Outbreaks of rubella continue to occur in New Zealand. Although rubella immunisation was offered from 1979 to all girls in year 7 (form 1), it was not offered to boys until 1992, allowing spread in the community. There were 100 cases 232 reported between August 1989 and February 1990, some among pregnant women, and there were three cases of CRS reported. The outbreaks of rubella in 1993 and a larger one in 1995 have mostly involved young adult males, who would not have been offered immunisation. These outbreaks emphasise the need to immunise both boys and girls to reduce the risk of exposure in pregnant women, as well as to reduce illness in men. Rubella has been a notifiable disease since 1996. In 2003 there were 26 cases of rubella notified, of which three cases were laboratory confirmed; and in 2004 there were 25 cases notified, of which three were laboratory confirmed. It is important that suspected cases are notified and are laboratory confirmed so that public health control programmes can limit spread. No cases of CRS in New Zealand newborns reported to the New Zealand Paediatric Surveillance Unit between 1998 and 2010. 


Respiratory diseases are difficult to control in large populations. People who are infectious with rubella should always avoid coming into contact with pregnant women.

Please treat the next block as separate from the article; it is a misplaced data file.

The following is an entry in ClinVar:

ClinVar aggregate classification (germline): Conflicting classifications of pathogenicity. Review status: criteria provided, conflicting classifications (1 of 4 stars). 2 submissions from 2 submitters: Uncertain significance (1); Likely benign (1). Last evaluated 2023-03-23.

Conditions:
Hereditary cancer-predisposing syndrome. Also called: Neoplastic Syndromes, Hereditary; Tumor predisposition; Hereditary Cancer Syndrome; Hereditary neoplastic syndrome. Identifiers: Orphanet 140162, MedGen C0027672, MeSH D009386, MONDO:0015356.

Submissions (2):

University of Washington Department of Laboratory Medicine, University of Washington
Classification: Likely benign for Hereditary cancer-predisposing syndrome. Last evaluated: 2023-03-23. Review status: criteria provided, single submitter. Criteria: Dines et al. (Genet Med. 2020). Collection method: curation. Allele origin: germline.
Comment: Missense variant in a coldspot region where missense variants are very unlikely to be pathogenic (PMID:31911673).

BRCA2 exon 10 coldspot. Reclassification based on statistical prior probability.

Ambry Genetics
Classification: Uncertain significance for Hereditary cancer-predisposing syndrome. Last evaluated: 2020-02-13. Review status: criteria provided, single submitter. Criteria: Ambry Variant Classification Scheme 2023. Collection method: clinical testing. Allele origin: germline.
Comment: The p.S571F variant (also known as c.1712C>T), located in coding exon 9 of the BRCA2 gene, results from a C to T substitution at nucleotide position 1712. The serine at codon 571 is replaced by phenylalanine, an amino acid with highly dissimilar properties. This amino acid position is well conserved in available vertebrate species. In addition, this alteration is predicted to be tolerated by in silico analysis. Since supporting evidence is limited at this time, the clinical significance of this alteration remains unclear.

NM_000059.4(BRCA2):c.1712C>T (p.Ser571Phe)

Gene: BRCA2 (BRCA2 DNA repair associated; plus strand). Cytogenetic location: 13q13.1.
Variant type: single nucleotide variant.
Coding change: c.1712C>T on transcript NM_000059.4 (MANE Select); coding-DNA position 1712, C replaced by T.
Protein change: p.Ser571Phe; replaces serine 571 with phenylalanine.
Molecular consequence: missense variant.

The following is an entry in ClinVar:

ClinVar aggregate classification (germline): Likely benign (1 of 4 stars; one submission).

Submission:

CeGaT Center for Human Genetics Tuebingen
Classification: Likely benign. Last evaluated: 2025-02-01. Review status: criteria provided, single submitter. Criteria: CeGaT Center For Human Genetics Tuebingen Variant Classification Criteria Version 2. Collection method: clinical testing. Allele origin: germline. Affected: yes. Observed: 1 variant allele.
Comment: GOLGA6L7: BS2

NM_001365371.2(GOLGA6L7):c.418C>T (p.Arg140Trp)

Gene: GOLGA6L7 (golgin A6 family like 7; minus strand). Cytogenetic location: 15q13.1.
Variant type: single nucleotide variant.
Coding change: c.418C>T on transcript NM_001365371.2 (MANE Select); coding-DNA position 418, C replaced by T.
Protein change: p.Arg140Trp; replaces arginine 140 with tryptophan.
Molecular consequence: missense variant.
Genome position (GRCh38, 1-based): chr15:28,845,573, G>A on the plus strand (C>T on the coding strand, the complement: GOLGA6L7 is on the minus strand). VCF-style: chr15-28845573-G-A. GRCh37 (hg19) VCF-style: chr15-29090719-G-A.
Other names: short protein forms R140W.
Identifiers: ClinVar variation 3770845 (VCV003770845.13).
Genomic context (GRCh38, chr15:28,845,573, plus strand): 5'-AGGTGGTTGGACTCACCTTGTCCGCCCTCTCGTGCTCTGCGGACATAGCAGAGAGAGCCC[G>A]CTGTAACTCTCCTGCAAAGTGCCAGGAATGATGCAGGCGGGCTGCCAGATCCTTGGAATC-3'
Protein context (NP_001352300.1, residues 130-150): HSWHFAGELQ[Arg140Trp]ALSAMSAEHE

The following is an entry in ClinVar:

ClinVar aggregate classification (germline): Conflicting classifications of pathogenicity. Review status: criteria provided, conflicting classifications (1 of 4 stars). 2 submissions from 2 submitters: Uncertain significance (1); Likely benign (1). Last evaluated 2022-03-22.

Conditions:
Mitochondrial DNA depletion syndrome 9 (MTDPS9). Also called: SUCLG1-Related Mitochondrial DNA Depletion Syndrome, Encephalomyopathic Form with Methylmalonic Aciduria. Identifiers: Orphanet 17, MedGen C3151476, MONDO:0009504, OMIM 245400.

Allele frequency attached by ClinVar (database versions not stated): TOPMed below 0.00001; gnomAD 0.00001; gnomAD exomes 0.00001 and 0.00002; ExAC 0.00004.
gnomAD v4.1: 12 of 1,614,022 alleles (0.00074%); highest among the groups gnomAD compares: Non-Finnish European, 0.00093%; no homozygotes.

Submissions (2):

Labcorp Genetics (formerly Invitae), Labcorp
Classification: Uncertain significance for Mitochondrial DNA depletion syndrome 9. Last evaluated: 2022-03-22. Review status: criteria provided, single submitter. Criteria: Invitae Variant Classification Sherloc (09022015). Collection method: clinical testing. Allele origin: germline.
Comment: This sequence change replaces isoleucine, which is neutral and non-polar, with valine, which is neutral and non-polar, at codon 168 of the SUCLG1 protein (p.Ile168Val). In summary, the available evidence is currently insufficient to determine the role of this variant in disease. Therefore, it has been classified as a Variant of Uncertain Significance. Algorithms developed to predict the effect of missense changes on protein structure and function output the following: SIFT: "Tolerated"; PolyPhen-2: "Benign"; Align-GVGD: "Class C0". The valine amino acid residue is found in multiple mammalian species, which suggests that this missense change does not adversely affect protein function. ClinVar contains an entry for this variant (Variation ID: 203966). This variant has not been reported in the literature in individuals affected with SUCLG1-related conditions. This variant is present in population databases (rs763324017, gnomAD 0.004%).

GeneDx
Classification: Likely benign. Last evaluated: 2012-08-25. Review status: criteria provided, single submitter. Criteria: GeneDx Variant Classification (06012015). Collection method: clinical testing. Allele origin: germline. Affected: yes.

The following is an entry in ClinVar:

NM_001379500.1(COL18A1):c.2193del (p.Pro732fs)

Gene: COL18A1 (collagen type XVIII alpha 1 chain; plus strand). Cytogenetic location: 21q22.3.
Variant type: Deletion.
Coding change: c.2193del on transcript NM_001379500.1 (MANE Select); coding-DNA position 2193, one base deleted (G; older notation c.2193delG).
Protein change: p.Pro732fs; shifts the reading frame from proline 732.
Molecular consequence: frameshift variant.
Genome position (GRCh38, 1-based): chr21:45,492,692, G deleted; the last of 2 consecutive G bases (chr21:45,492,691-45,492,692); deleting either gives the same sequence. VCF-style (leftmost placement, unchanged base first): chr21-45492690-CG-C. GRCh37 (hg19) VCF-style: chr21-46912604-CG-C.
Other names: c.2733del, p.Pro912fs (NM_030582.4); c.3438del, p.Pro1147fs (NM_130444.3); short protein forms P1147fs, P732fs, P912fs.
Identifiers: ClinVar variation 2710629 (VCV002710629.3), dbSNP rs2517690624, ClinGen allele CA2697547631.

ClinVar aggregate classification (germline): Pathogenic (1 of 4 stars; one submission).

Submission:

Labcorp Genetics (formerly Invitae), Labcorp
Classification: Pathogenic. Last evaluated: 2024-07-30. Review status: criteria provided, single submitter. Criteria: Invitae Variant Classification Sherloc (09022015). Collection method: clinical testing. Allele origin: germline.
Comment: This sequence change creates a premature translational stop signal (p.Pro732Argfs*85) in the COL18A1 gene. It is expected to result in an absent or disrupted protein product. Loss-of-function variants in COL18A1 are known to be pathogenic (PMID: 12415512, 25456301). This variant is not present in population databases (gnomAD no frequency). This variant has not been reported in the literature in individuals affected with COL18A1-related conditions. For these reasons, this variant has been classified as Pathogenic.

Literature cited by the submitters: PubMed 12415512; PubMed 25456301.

Post-exposure prophylaxis with immunoglobulin and vaccination in pregnant women has not been established as effective and is not recommended.

The major prevention method is by national immunisation programmes.
MMR (measles, mumps, rubella) vaccines are widely available and recommended by the World Health Organization.

Disease Effects vs Vaccine Side Effects (Table)
Disease Description: 

Rubella is a viral disease that causes a rash and swollen glands. It causes severe damage to unborn babies if acquired during pregnancy.

Effects of disease: 
About 5 in 10 cases of rubella develop a rash and painful swollen glands.
Nearly 5 in 10 adolescents and adults have painful joints (temporary).
About 1 in 6,000 develops inflammation of the brain.
For women in early pregnancy, 85% of babies infected during the first eight weeks after conception will have a major congenital abnormality such as deafness, blindness, brain damage, or a heart defect. This risk decreases to 10-20% by about 16 weeks gestation. After 16 weeks fetal abnormalities are rare.
Common side effects of vaccine: 
Measles component:
Fever over 39.5˚C and/or rash 6–12 days after immunisation.
Mumps component:
Parotid and/or submaxillary swelling 10–14 days after immunisation.
Rubella component: